Chin coached the Harold team Deep Schwa for 13 years, and also still performed himself with The Armando Diaz Experience. And just this week, Chin was promoting the penultimate episode of a webseries he’s in, “Day Drinking,” via Awkward Starship.

Some of the reactions that began flooding Facebook overnight from the many comedians who have worked with or under Chin over the past two decades…

Zheryk Badugu (iO): “Oh man, what? He was always had some wisdom to lay down on us. It feels like just last week he was showing us how to approach new forms.”

Ali Reza Farahnakian (who performed at iO and Second City in the 1990s before becoming an original member of the UCB, writing for SNL, and then in 2002 founding The PIT in NYC): “He was a true believer, a soldier in the army of Improv, A student of the craft, he was a scholar and a gentlemen. I kept up with him through his posts and it seemed like he was in a great place. He will be missed my many. Thoughts and prayers to his family and all who knew him. My Condolences.”

Rebecca Drysdale (former Second City performer, current writer for Key & Peele): “All my love and condolences to everyone at iO who worked with and knew Jason. He was such a good guy who gave so much goodness to the community. Such tragic news.”

Laura Krafft (iO/Second City alum, former writer for The Colbert Report, The Crazy Ones): “So saddened to hear about the passing of Jason R. Chin. He was an exceptionally lovely guy. A great teacher and an even greater man. He loved the Chicago improv world almost as much as the world of Chicago improv loved him. He will be sorely missed. This world needs its Jason Chins.”

Craig Cackowski (recurring roles in Community and Drunk History): “I am truly shocked and beyond saddened to hear of the passing of my friend Jason R. Chin. So many great conversations, and arguments, about improv. So many late nights playing hearts and poker. So much joy taking the stage of the iO Chicago theater. More than just about anyone I can think of, Jason poured his heart and soul into the iO, supporting and inspiring generations of improvisors. Much love to Charna Halpern and all my cherished Chicago friends, I know you are grieving and of us at the iO WEST share your grief. R.I.P.”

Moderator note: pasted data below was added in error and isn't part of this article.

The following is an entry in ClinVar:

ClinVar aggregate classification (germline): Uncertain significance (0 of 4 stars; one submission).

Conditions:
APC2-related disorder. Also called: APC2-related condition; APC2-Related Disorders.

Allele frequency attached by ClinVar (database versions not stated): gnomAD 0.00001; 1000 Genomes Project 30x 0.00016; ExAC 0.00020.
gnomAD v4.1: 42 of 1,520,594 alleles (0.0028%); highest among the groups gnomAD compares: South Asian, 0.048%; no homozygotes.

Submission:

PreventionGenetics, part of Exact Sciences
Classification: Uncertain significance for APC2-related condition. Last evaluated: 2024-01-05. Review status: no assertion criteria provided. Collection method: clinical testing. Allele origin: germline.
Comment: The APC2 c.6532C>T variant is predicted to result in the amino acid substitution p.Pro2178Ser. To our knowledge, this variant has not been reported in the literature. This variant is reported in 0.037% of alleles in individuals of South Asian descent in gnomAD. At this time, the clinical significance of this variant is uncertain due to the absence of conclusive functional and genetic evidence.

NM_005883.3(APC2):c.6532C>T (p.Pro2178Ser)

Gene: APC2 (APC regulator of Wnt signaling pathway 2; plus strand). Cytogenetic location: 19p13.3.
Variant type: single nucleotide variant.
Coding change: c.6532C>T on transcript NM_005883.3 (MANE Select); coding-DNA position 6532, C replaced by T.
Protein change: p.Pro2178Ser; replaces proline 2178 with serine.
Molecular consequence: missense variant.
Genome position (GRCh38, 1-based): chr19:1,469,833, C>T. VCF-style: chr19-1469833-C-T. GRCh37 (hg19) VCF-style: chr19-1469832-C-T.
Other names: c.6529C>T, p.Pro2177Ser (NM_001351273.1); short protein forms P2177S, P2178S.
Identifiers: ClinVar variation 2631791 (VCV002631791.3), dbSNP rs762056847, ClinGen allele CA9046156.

Halpern wrote that iO planned to host friends and loved ones Friday night to “meet and raise a glass to Jason,” with a special Armando performance in his honor on Monday.

Other formal and informal memorials will be planned, too.

Chin’s reach was felt around the world, teaching improv not only in Chicago but also in the Philippines, Australia and England. His students have moved on to gigs in Hollywood and New York City.

In September, he wrote a poem to those former students and performing colleagues who have left the Windy City.

As you fly from our lake shores
and say goodbye to old friends
may you enjoy as many smiles
as you created here.

May your new home
contain all the dreams you’re chasing.
May your new home
come to realize what we know;
That you’re great,
That you’re hilarious,
That you’re better than any one city.

Come back to us
when you’re homesick
Come back to us
to brag and be a famous dick
Come back to us
Just to
Come back to us.

Your home, Your friends, Your theaters
will still be here.
Good luck, fare well
they’re lucky to have you.

Chin also wrote a book if you’re interested in still learning from him. It’s called “Longform Improvisation and the Art of Zen.”

Talk about screwing around, here’s an ironic Tweet Chin posted this New Year’s Eve:

We can only hope it’d look something like this: